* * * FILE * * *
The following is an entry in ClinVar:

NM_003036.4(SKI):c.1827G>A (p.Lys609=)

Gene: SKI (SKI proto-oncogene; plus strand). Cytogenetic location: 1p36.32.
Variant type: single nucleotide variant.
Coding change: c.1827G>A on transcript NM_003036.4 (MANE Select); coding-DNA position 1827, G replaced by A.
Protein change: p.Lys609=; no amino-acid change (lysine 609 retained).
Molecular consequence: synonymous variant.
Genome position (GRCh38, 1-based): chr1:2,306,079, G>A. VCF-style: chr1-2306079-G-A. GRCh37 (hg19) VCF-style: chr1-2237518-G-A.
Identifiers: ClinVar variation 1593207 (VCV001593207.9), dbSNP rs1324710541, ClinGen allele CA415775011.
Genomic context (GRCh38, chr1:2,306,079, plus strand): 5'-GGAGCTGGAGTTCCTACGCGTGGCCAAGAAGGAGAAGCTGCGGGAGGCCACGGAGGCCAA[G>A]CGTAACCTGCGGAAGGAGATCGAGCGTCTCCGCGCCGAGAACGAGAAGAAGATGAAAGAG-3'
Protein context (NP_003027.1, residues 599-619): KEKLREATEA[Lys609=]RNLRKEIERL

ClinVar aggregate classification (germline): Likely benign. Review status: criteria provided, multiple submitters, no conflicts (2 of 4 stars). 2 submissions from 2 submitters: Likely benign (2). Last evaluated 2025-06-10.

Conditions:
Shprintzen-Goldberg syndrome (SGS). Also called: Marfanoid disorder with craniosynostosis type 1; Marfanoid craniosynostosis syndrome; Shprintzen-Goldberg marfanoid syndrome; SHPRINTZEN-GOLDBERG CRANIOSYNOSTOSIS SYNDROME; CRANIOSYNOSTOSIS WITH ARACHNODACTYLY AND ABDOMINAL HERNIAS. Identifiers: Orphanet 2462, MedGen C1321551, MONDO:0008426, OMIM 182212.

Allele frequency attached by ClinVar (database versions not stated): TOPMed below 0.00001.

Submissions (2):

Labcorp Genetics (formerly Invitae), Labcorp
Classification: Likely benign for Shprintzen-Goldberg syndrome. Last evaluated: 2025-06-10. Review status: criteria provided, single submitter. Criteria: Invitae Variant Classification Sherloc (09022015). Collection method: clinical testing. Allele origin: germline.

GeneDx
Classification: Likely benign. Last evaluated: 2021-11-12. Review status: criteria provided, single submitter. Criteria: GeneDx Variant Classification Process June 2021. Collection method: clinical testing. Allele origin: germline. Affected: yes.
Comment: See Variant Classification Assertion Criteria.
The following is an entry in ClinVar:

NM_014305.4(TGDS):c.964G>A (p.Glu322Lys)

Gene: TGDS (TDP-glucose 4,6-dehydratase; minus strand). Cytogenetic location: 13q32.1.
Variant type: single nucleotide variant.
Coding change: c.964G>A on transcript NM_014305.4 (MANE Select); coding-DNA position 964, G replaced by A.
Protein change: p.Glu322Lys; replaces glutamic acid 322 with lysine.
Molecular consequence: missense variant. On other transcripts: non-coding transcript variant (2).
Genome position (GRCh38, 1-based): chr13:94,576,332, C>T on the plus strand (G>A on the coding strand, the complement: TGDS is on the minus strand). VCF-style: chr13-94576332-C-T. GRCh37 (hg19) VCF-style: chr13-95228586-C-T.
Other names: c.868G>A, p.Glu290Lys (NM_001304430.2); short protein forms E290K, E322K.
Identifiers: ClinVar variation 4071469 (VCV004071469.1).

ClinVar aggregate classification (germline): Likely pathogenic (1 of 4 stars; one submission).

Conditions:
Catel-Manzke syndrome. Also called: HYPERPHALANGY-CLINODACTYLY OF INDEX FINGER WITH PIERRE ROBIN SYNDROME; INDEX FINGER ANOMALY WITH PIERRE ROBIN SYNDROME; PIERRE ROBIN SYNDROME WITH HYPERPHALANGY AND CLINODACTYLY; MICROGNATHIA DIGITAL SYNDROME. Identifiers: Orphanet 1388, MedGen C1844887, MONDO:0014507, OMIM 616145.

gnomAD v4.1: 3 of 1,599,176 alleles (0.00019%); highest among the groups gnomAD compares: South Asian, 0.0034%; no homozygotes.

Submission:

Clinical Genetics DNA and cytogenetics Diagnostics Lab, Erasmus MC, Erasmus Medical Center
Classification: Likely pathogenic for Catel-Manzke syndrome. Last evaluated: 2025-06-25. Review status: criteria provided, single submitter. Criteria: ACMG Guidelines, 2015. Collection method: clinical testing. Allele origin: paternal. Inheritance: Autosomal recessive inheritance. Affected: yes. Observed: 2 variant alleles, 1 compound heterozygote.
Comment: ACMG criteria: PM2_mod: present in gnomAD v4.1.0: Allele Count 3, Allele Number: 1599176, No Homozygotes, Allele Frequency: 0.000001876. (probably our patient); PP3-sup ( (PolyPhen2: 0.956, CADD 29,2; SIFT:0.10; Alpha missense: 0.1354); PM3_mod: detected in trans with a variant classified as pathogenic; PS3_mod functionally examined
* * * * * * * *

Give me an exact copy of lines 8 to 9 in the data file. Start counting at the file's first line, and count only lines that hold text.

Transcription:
Genome position (GRCh38, 1-based): chr1:2,306,079, G>A. VCF-style: chr1-2306079-G-A. GRCh37 (hg19) VCF-style: chr1-2237518-G-A.
Identifiers: ClinVar variation 1593207 (VCV001593207.9), dbSNP rs1324710541, ClinGen allele CA415775011.